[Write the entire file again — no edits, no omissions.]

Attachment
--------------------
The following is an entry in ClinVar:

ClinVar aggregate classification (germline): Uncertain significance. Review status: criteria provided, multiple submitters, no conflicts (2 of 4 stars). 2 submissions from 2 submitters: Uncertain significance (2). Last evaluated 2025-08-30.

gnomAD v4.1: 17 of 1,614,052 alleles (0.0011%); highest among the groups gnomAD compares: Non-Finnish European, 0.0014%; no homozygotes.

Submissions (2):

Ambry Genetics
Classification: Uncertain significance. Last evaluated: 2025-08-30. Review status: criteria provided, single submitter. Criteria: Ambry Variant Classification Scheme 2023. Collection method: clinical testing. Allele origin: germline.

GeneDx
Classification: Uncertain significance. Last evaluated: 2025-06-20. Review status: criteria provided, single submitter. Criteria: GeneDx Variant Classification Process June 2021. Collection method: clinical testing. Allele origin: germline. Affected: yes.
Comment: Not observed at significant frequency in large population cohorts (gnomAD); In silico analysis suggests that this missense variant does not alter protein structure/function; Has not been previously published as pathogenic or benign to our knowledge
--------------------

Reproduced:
The following is an entry in ClinVar:

ClinVar aggregate classification (germline): Uncertain significance. Review status: criteria provided, multiple submitters, no conflicts (2 of 4 stars). 2 submissions from 2 submitters: Uncertain significance (2). Last evaluated 2025-08-30.

gnomAD v4.1: 17 of 1,614,052 alleles (0.0011%); highest among the groups gnomAD compares: Non-Finnish European, 0.0014%; no homozygotes.

Submissions (2):

Ambry Genetics
Classification: Uncertain significance. Last evaluated: 2025-08-30. Review status: criteria provided, single submitter. Criteria: Ambry Variant Classification Scheme 2023. Collection method: clinical testing. Allele origin: germline.

GeneDx
Classification: Uncertain significance. Last evaluated: 2025-06-20. Review status: criteria provided, single submitter. Criteria: GeneDx Variant Classification Process June 2021. Collection method: clinical testing. Allele origin: germline. Affected: yes.
Comment: Not observed at significant frequency in large population cohorts (gnomAD); In silico analysis suggests that this missense variant does not alter protein structure/function; Has not been previously published as pathogenic or benign to our knowledge